G7 Sustainable Supply Chains Initiative: From Commitment to Action


Future generations need more sustainable and stable food systems. But how can this comprehensive transformation succeed and what responsibility does the private sector bear? These questions were the focus of the G7 Sustainable Supply Chains Initiative (G7 SSCI) side event as part of the ‘Champion Youth Action’ day at the 27th UN Climate Change Conference (COP27).

From left to right: Felicitas Rörig (BMZ), Diane Holdorf (Moderation & WBCSD), Michael O. Okoroafor (Mc. Cormick & Co.), Viktoria de Bourbon de Parme (WBA) at the G7 SSCI Side Event of the COP27. © GIZ, 2022
From left to right: Felicitas Rörig (BMZ), Diane Holdorf (Moderation & WBCSD), Michael O. Okoroafor (Mc. Cormick & Co.), Viktoria de Bourbon de Parme (WBA) at the G7 SSCI Side Event of the COP27. © GIZ, 2022

By Shivani Kannabhiran

Shivani Kannabhiran is Sectorlead for Responsible Agricultural Supply Chains at the OECD Centre for Responsible Business Conduct. She is a specialist in risk-based due diligence and leads the work on responsible agricultural supply chains. She works closely with policymakers, businesses, investors, civil society and labour representatives to promote the OECD standards for responsible business conduct worldwide.

All contributions

Climate change and current geopolitical developments show that large-scale efforts are needed in the private sector to make global agriculture and food supply chains more sustainable, inclusive and resilient. With that in mind, Deutsche Gesellschaft für Internationale Zusammenarbeit (GIZ) in collaboration with the World Benchmarking Alliance (WBA) and the Centre for Responsible Business Conduct of the OECD (RBC Centre, OECD) organised a side event at this year’s COP27 on 15 November. Under the title ‘Delivering transparency and transformational change in food systems – How the G7 Sustainable Supply Chains Initiative is working to meet young people’s demands for sustainable and resilient food systems’, representatives from politics, business and youth came together to discuss the possibilities and limitations of voluntary measures to achieve sustainable agricultural supply chains within the context of the G7 SSCI.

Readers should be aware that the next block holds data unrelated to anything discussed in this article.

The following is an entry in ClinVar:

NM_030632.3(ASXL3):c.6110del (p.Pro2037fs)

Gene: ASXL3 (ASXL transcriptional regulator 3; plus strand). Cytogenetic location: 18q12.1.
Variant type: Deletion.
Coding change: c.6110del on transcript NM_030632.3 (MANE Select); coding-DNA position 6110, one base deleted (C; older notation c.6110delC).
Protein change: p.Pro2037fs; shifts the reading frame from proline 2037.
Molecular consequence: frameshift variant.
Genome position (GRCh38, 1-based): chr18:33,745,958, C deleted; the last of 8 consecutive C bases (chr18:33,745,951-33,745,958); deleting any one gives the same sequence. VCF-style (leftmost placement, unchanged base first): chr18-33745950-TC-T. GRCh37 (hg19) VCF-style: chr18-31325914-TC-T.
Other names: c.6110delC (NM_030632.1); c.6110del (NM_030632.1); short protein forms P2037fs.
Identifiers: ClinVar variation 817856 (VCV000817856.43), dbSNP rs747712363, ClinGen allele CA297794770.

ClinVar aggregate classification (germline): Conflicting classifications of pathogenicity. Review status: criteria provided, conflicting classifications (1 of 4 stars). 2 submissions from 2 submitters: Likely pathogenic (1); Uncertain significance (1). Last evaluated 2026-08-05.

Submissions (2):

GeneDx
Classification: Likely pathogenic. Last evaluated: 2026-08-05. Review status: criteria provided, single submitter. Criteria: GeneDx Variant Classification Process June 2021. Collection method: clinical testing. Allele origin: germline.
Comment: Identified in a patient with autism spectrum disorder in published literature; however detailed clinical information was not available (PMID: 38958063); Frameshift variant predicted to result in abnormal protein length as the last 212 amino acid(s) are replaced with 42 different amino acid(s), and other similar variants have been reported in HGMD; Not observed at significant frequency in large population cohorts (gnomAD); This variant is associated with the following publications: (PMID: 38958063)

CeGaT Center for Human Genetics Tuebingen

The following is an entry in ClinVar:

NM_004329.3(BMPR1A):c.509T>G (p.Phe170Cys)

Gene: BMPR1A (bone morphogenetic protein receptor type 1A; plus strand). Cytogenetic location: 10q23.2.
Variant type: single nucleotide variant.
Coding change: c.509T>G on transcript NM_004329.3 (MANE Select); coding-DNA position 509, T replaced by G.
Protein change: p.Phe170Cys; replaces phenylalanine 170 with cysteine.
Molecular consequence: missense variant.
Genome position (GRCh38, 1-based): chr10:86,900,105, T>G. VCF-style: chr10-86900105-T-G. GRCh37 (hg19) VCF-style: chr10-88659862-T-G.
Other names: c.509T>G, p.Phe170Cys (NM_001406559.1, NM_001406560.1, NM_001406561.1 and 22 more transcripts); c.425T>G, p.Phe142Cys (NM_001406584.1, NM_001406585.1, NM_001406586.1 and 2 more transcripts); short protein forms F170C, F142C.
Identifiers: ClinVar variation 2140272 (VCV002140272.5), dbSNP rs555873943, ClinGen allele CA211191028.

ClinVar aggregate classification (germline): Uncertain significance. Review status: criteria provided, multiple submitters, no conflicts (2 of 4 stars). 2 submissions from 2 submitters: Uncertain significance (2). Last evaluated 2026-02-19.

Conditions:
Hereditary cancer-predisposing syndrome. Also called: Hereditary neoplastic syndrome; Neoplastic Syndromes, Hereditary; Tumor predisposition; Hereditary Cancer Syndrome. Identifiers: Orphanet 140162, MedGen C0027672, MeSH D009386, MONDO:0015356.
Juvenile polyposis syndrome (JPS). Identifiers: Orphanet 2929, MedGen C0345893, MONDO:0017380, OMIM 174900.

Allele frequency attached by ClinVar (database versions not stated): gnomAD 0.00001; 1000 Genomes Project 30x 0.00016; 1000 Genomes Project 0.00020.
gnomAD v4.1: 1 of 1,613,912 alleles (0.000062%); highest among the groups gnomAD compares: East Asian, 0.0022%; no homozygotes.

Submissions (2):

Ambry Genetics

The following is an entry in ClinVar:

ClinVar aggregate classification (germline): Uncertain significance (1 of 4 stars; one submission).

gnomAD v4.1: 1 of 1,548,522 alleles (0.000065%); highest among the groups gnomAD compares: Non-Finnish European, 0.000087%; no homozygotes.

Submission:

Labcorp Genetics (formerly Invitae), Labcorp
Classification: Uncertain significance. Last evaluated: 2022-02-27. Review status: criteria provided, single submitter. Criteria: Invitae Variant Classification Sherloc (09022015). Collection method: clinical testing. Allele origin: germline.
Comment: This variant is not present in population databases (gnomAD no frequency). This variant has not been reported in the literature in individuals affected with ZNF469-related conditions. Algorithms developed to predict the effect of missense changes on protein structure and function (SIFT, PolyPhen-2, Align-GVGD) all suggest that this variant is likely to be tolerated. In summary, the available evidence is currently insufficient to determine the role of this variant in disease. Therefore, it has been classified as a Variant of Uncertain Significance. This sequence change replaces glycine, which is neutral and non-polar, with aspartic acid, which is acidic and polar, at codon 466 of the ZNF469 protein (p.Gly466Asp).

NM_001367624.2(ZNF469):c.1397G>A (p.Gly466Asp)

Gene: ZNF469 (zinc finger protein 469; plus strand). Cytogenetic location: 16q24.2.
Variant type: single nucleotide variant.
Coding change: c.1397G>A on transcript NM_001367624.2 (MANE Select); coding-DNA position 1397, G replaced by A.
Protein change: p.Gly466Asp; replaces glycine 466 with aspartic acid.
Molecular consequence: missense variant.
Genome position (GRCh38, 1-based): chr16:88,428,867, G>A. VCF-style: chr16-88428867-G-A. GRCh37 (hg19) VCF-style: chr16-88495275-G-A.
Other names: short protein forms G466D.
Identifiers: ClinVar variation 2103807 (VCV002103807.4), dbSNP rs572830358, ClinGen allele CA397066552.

The G7 SSCI was launched in December 2021 under the UK G7 Presidency and subsequently expanded by the German Federal Ministry for Economic Cooperation and Development (BMZ) during the German G7 Presidency. The G7 SSCI brings together stakeholders from the public and private sectors to sustainably transform food systems and reinforce global efforts to achieve the Sustainable Development Goals (SDGs). Under the initiative, 22 leading global food and agriculture companies from G7 countries have committed to improving their supply chains based on environmental, nutritional and social indicators. In this context, the WBA’s Food and Agriculture Benchmark facilitates an objective and internationally recognised measurement of sustainability progress.


The fact that voluntary declarations of commitment are not enough and that all stakeholders need to be involved became clear during the event. Felicitas Röhrig, Senior Policy Officer at the BMZ, emphasised in her opening speech that future generations will clearly bear the disastrous consequences of climate change and must be increasingly involved in strategic decision-making processes. Moreover, change can only be possible through close collaboration between the private and public sectors, as in the G7 SSCI. Viktoria de Bourbon de Parme (Lead Food and Agriculture Transformation, WBA) also sees the G7 SSCI as a great example of the private sector taking accountability. In only 12 months, 75% of the 22 member companies were able to show first successes, mainly in the environmental indicators of the benchmark. At the same time, there are still many problem areas, such as in the area of deforestation-free supply chains or the achievement of living wages. At this point, she appeals especially to the youth and civil society to draw attention to deficits.


Young people can make an important contribution with fresh and unconventional ideas.


According to youth representative Silke Remmits (i4nature), an essential component of enabling successful collaboration is that companies provide transparent and open information about their sustainability practices and goals and involve young people as equal stakeholders in important decisions. This idea was also echoed by G7 SSCI Corporate Representative Michael Okoroafor (Chief Sustainability Officer, McCormick & Co.), who highlighted the need for ‘reverse mentoring’, which stipulates learning from younger generations within the company.


‘We don’t inherit the planet from our ancestors – we borrow it from our children’ (Michael Okoroafor, McCormick & Co.).


While voluntary commitments are only part of the necessary smart mix, they are a first step towards achieving climate and sustainability goals. Therefore, I emphasize the need to open up the G7 SSCI to more companies in order to further measure the success of private sector action. Voluntary commitments can only lead to effective action if all stakeholders, including civil society and youth, work together.


Back to overview